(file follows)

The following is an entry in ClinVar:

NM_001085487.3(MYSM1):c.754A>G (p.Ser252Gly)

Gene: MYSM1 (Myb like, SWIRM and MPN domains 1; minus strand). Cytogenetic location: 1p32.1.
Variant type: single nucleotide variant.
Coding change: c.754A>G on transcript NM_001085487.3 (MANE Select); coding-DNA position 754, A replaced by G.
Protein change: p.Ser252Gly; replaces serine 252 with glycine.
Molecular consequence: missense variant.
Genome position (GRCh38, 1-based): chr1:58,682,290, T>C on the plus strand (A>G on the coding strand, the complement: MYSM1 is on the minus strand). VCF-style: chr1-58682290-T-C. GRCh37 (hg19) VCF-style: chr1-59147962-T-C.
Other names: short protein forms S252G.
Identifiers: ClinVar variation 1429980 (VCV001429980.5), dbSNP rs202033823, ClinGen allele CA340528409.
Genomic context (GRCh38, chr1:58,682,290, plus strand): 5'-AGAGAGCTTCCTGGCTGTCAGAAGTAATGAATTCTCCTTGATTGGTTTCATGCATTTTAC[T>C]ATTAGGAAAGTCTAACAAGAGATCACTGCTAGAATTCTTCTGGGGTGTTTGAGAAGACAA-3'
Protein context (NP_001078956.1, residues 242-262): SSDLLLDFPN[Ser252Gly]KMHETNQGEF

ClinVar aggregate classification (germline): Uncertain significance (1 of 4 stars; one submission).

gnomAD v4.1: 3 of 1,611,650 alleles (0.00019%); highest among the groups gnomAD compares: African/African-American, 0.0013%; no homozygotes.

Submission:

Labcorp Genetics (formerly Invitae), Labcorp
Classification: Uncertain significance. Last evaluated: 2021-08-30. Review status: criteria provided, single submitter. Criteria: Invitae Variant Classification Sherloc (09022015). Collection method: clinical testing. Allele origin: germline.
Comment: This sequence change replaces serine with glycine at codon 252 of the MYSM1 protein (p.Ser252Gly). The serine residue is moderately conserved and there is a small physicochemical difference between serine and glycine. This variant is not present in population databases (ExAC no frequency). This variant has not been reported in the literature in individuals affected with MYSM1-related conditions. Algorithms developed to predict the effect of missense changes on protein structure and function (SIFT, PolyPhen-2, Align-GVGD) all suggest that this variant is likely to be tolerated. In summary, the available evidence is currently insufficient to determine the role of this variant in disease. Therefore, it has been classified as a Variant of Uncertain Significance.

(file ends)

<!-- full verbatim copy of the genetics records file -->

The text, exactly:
The following is an entry in ClinVar:

NM_001085487.3(MYSM1):c.754A>G (p.Ser252Gly)

Gene: MYSM1 (Myb like, SWIRM and MPN domains 1; minus strand). Cytogenetic location: 1p32.1.
Variant type: single nucleotide variant.
Coding change: c.754A>G on transcript NM_001085487.3 (MANE Select); coding-DNA position 754, A replaced by G.
Protein change: p.Ser252Gly; replaces serine 252 with glycine.
Molecular consequence: missense variant.
Genome position (GRCh38, 1-based): chr1:58,682,290, T>C on the plus strand (A>G on the coding strand, the complement: MYSM1 is on the minus strand). VCF-style: chr1-58682290-T-C. GRCh37 (hg19) VCF-style: chr1-59147962-T-C.
Other names: short protein forms S252G.
Identifiers: ClinVar variation 1429980 (VCV001429980.5), dbSNP rs202033823, ClinGen allele CA340528409.
Genomic context (GRCh38, chr1:58,682,290, plus strand): 5'-AGAGAGCTTCCTGGCTGTCAGAAGTAATGAATTCTCCTTGATTGGTTTCATGCATTTTAC[T>C]ATTAGGAAAGTCTAACAAGAGATCACTGCTAGAATTCTTCTGGGGTGTTTGAGAAGACAA-3'
Protein context (NP_001078956.1, residues 242-262): SSDLLLDFPN[Ser252Gly]KMHETNQGEF

ClinVar aggregate classification (germline): Uncertain significance (1 of 4 stars; one submission).

gnomAD v4.1: 3 of 1,611,650 alleles (0.00019%); highest among the groups gnomAD compares: African/African-American, 0.0013%; no homozygotes.

Submission:

Labcorp Genetics (formerly Invitae), Labcorp
Classification: Uncertain significance. Last evaluated: 2021-08-30. Review status: criteria provided, single submitter. Criteria: Invitae Variant Classification Sherloc (09022015). Collection method: clinical testing. Allele origin: germline.
Comment: This sequence change replaces serine with glycine at codon 252 of the MYSM1 protein (p.Ser252Gly). The serine residue is moderately conserved and there is a small physicochemical difference between serine and glycine. This variant is not present in population databases (ExAC no frequency). This variant has not been reported in the literature in individuals affected with MYSM1-related conditions. Algorithms developed to predict the effect of missense changes on protein structure and function (SIFT, PolyPhen-2, Align-GVGD) all suggest that this variant is likely to be tolerated. In summary, the available evidence is currently insufficient to determine the role of this variant in disease. Therefore, it has been classified as a Variant of Uncertain Significance.